I've had the same experience at a well known lingerie store, as it only carries pretty, fashionable bras such as the ones in their advertisements, up to a certain cup size. The larger cup sizes they do carry are very limited and not at all pretty. I find this to be a form of discrimination. Particularly because my cup size is not outrageous at all! Due to professionalism and legalities, I'll decline to name the store, but I will mention this same store asked a new mother, who'd gone into a fitting room to try on some garments and then lingered to nurse her new baby, to leave the store - and that incident made national news. I now shop at a privately owned boutique for all my lingerie. My lingerie looks great, I delight in browsing their posh shop, and they serve wine to their customers. Who can top that?!
(Blisschick here: Have to interrupt a second and say WOW! How ignorant about the nursing mother and DOUBLE WOW to a privately owned boutique where they serve wine!? I want one of those!!!)
What unattainable/unrealistic Rules do you have for your body? (For example, some women believe that only a certain size is acceptable or that certain foods are “bad.”)
I know what you mean. I once knew a woman (this is going back many years) who related that she refused to buy a pair of jeans above a size three. I don't recall what I actually responded, but I do recall what I thought - I remember thinking I'd just learned how utterly insecure and delicate she was. I couldn't imagine not giving myself permission to be human, or putting that kind of horrific pressure on myself! To me, realizing that our bodies change as we go through cycles, age, or transition from one stage of life to the next, is a sign of maturity and self acceptance.
I do not have any rules for my body such as the one I mentioned above; my only rule is that I feed my body good food it can interpret as fuel or medicine. I make sure the food is delicious in order to delight the taste buds - we are intended to enjoy food, after all, otherwise it would taste like sand! :)
Because I have always been very passionate about holistic health and as my spirituality is key in my life, honoring my body with healthy, medicinal food that is also delicious, makes me happy. :)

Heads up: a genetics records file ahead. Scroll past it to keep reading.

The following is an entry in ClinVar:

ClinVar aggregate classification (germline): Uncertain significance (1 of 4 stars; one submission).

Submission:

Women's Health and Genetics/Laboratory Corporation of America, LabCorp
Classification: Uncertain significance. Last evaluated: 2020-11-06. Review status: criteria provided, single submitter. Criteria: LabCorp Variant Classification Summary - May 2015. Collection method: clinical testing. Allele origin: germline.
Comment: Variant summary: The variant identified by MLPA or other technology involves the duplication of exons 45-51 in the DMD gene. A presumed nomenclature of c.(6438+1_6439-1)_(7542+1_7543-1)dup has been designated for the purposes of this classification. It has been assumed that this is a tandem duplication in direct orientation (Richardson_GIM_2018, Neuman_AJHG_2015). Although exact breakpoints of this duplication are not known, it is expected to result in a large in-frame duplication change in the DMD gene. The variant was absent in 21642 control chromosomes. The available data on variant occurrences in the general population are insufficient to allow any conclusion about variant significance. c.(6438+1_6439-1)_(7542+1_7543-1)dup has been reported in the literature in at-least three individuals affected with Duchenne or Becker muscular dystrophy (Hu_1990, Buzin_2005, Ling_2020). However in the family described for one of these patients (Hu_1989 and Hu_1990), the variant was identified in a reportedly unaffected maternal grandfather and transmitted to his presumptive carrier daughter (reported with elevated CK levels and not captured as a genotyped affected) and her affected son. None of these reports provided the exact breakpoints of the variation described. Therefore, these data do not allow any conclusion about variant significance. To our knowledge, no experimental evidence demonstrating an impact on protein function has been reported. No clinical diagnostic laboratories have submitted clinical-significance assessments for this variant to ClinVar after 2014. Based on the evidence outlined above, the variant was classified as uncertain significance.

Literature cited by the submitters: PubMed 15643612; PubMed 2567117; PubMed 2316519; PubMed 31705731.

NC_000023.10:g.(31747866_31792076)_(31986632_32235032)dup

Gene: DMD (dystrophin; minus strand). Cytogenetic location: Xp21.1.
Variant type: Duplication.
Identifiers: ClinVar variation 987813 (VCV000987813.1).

When have you felt best about your body? or When do you currently feel best about your body?
I felt fantastic the summer I worked with my fitness trainer! He really pushed me, but in a good way, to give my body what it needed to be toned, fit, and strong. The mind-spirit connection was wonderful, during that time. It was also great that my kids got into the routine of yogurt and berries with granola for breakfast and salad for dinner a few nights a week, too!
For me, because I'm petite (5'1") but big busted, I look and feel best as a size 6. I'm there, now. :)
What kind of movement does your body crave or do you not notice this craving?
I am a cardio girl! I adore cardio, much to the surprise of many. I can get my cardio from good, smart walking, or I can hit an elliptical. I also adore aerobic exercise. I also like circuit training, for what it does. Left to my own devices, I'd never weight-train at all (circuit or otherwise), but I learned how important this is for health.
For spiritual exercise, I practice a combination of Hatha-Vinyasa yoga at least twice a week. I have also practiced Tai Chi, and as I write this, I realize I'd love to get back to it. :)
What story would your body like to tell if you were able to listen?
What a beautiful final question. I have been there, Christine. My body has communicated with me under very desperate circumstances - and I've had to listen.
When I was Editor in Chief of Nature's Wisdom Magazine, I was running the magazine (which was a tri-city print publication with a full staff), communicating three times a week to film our holistic health television show in studio for PBS, and I was running The Natural Food Cupboard as well as planning all magazine-related events, of which there were many, frequently. In time, that break-neck pace manifested as high blood pressure - in the stroke zone. I had to slow down, stop some things entirely, and make my health my priority.
It was an incredible learning experience, a powerful wake up call, and an awe-inspiring testament to the power we have to heal ourselves, with the help of good, natural things, of course. *winks*
Thanks for having me, Christine! This has been a most sublime pleasure.
I love Jo Lynne's emphasis on eating food that tastes good and is good fuel for her body. As I dance and workout more every day, I find this is the key to not succumbing to old habits of disordered eating.
Feeling great is my primary motivation now. The fact that new clothes are being purchased that look great is a total side effect.
What's most important is that I remain strong and injury free so that I may continue to dance for the rest of my life.
Thanks for sharing your bright and sparkling wisdom, Jo Lynne!